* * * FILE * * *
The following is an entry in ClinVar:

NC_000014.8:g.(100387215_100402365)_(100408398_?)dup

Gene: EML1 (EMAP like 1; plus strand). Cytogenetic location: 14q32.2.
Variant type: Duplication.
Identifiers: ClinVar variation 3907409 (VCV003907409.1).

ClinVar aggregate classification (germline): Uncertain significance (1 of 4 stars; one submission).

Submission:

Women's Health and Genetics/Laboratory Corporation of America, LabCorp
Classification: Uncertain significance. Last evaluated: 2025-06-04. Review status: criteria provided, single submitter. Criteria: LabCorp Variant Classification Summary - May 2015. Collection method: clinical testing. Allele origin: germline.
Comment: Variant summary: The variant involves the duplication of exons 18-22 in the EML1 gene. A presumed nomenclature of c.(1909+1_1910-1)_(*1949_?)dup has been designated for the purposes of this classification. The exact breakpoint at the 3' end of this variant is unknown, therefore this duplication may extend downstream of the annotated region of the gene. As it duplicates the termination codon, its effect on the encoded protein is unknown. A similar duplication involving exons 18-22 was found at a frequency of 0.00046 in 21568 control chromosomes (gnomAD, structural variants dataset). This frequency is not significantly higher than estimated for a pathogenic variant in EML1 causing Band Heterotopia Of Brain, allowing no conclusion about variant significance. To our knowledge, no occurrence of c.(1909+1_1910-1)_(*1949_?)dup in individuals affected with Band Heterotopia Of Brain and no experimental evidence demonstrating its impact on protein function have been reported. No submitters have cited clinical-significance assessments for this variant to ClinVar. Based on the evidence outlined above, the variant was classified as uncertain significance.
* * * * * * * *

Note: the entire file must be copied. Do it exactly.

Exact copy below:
The following is an entry in ClinVar:

NC_000014.8:g.(100387215_100402365)_(100408398_?)dup

Gene: EML1 (EMAP like 1; plus strand). Cytogenetic location: 14q32.2.
Variant type: Duplication.
Identifiers: ClinVar variation 3907409 (VCV003907409.1).

ClinVar aggregate classification (germline): Uncertain significance (1 of 4 stars; one submission).

Submission:

Women's Health and Genetics/Laboratory Corporation of America, LabCorp
Classification: Uncertain significance. Last evaluated: 2025-06-04. Review status: criteria provided, single submitter. Criteria: LabCorp Variant Classification Summary - May 2015. Collection method: clinical testing. Allele origin: germline.
Comment: Variant summary: The variant involves the duplication of exons 18-22 in the EML1 gene. A presumed nomenclature of c.(1909+1_1910-1)_(*1949_?)dup has been designated for the purposes of this classification. The exact breakpoint at the 3' end of this variant is unknown, therefore this duplication may extend downstream of the annotated region of the gene. As it duplicates the termination codon, its effect on the encoded protein is unknown. A similar duplication involving exons 18-22 was found at a frequency of 0.00046 in 21568 control chromosomes (gnomAD, structural variants dataset). This frequency is not significantly higher than estimated for a pathogenic variant in EML1 causing Band Heterotopia Of Brain, allowing no conclusion about variant significance. To our knowledge, no occurrence of c.(1909+1_1910-1)_(*1949_?)dup in individuals affected with Band Heterotopia Of Brain and no experimental evidence demonstrating its impact on protein function have been reported. No submitters have cited clinical-significance assessments for this variant to ClinVar. Based on the evidence outlined above, the variant was classified as uncertain significance.